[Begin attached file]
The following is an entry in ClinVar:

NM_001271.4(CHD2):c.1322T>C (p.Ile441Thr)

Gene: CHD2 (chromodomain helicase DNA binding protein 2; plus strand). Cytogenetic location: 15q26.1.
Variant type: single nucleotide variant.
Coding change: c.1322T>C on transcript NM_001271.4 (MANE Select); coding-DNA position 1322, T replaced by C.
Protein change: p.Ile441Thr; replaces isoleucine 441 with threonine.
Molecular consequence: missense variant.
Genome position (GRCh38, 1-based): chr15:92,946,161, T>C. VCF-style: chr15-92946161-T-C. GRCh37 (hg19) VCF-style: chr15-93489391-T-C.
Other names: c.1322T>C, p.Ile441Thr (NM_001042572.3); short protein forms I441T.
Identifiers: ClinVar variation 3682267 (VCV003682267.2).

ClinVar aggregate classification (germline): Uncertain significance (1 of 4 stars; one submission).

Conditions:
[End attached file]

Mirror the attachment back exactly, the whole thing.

The following is an entry in ClinVar:

NM_001271.4(CHD2):c.1322T>C (p.Ile441Thr)

Gene: CHD2 (chromodomain helicase DNA binding protein 2; plus strand). Cytogenetic location: 15q26.1.
Variant type: single nucleotide variant.
Coding change: c.1322T>C on transcript NM_001271.4 (MANE Select); coding-DNA position 1322, T replaced by C.
Protein change: p.Ile441Thr; replaces isoleucine 441 with threonine.
Molecular consequence: missense variant.
Genome position (GRCh38, 1-based): chr15:92,946,161, T>C. VCF-style: chr15-92946161-T-C. GRCh37 (hg19) VCF-style: chr15-93489391-T-C.
Other names: c.1322T>C, p.Ile441Thr (NM_001042572.3); short protein forms I441T.
Identifiers: ClinVar variation 3682267 (VCV003682267.2).

ClinVar aggregate classification (germline): Uncertain significance (1 of 4 stars; one submission).

Conditions: